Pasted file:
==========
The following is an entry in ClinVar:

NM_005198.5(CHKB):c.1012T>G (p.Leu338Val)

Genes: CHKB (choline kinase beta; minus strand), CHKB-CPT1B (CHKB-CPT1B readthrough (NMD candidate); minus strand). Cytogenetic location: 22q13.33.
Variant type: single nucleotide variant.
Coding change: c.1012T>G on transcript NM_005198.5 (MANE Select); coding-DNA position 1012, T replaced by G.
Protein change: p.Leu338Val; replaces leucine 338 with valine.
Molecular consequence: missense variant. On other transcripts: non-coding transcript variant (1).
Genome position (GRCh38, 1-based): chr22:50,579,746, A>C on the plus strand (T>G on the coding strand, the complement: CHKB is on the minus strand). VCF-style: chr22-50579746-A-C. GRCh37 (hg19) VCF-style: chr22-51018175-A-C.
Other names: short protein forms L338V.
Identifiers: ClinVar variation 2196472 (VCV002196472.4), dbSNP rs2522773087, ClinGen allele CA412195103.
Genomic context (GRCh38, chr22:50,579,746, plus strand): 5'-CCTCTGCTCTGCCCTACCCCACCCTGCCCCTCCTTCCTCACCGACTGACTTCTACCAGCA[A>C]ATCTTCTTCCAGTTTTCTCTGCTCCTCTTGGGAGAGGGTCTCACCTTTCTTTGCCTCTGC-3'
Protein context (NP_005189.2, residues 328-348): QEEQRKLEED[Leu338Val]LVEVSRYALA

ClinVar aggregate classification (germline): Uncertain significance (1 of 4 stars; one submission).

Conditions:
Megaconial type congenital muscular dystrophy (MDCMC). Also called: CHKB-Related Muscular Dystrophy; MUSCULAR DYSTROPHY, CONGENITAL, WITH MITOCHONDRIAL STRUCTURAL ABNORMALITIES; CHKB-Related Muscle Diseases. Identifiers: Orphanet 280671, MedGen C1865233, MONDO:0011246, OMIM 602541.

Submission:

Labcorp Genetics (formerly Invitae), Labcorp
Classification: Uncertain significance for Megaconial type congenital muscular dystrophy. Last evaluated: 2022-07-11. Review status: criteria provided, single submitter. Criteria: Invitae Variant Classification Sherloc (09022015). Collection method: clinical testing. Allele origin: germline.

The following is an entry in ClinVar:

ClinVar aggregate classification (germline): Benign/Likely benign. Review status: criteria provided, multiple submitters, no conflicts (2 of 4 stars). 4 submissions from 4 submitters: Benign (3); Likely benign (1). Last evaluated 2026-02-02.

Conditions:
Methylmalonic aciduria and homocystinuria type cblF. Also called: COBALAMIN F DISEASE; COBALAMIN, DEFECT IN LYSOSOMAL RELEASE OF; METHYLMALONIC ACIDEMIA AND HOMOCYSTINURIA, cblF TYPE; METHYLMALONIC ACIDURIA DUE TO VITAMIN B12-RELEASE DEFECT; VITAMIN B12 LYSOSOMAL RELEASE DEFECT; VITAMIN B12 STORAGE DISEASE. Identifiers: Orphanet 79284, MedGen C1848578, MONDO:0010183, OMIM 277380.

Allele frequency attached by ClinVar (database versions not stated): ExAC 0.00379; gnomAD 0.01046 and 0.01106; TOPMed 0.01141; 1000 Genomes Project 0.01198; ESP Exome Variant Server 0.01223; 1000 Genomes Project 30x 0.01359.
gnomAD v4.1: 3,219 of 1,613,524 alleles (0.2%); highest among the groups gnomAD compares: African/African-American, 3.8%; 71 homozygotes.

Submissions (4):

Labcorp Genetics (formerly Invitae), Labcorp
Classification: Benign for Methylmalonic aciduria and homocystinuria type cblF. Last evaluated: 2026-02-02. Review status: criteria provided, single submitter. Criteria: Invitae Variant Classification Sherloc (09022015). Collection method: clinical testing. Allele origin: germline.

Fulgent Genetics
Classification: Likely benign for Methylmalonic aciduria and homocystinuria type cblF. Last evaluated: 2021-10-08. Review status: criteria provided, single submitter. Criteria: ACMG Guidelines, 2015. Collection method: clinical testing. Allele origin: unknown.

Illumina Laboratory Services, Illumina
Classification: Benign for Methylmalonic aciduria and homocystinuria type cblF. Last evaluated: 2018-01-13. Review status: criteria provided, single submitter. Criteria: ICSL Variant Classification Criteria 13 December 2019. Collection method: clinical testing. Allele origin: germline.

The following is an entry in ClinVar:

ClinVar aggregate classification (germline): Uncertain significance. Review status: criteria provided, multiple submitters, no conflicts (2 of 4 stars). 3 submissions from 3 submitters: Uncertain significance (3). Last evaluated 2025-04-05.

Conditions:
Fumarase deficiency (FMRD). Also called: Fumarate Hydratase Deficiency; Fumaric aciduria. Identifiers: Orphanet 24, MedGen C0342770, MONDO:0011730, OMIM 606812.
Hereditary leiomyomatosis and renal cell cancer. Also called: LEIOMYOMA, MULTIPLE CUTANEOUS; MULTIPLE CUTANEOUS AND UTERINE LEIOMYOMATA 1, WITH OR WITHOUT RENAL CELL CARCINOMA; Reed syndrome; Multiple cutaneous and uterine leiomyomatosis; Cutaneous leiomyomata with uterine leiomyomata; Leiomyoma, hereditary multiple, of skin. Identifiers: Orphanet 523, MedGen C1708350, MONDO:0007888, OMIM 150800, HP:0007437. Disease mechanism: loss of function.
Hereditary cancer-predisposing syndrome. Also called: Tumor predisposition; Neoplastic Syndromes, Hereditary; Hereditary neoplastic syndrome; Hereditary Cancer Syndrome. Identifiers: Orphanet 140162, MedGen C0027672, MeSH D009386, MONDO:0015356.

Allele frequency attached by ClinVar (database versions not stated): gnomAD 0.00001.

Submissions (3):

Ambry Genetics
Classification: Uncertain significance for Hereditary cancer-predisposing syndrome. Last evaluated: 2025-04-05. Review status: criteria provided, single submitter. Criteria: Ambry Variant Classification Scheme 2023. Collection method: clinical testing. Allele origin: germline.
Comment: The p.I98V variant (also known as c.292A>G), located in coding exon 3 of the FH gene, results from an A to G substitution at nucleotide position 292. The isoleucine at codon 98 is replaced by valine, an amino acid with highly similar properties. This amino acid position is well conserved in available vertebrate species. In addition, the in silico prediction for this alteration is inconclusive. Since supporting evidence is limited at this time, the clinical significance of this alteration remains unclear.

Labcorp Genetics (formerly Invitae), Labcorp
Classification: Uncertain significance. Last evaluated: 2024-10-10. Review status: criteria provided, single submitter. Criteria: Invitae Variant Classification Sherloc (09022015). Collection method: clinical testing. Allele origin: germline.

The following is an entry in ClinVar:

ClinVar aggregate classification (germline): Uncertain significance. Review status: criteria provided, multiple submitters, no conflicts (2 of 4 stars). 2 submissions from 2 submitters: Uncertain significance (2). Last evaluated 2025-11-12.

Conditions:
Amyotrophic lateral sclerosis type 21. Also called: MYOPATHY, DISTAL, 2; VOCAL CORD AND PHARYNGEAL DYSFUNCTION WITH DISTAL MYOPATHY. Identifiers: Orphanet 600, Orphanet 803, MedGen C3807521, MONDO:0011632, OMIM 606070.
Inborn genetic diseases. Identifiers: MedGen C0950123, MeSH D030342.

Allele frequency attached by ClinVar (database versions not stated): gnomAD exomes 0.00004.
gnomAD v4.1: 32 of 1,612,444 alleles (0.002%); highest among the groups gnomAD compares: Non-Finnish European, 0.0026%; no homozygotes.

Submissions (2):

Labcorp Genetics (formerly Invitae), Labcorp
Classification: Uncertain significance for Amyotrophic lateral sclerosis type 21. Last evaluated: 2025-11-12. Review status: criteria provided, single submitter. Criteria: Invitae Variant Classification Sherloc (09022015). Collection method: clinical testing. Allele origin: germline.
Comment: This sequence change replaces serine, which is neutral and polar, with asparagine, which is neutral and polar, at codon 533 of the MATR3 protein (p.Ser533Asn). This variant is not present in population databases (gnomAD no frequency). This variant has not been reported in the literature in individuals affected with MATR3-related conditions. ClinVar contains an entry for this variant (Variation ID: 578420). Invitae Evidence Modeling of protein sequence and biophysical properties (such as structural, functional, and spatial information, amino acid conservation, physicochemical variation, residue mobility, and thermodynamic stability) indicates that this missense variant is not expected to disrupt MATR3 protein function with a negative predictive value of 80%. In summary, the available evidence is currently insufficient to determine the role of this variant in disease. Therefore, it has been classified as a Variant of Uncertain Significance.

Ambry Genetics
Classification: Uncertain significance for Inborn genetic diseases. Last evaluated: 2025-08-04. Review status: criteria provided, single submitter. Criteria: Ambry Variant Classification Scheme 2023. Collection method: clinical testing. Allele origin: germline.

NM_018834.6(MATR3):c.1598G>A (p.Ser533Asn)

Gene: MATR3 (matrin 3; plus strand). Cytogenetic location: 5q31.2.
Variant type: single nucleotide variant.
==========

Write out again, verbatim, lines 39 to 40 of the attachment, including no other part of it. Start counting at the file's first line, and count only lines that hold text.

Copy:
Submissions (3):

Ambry Genetics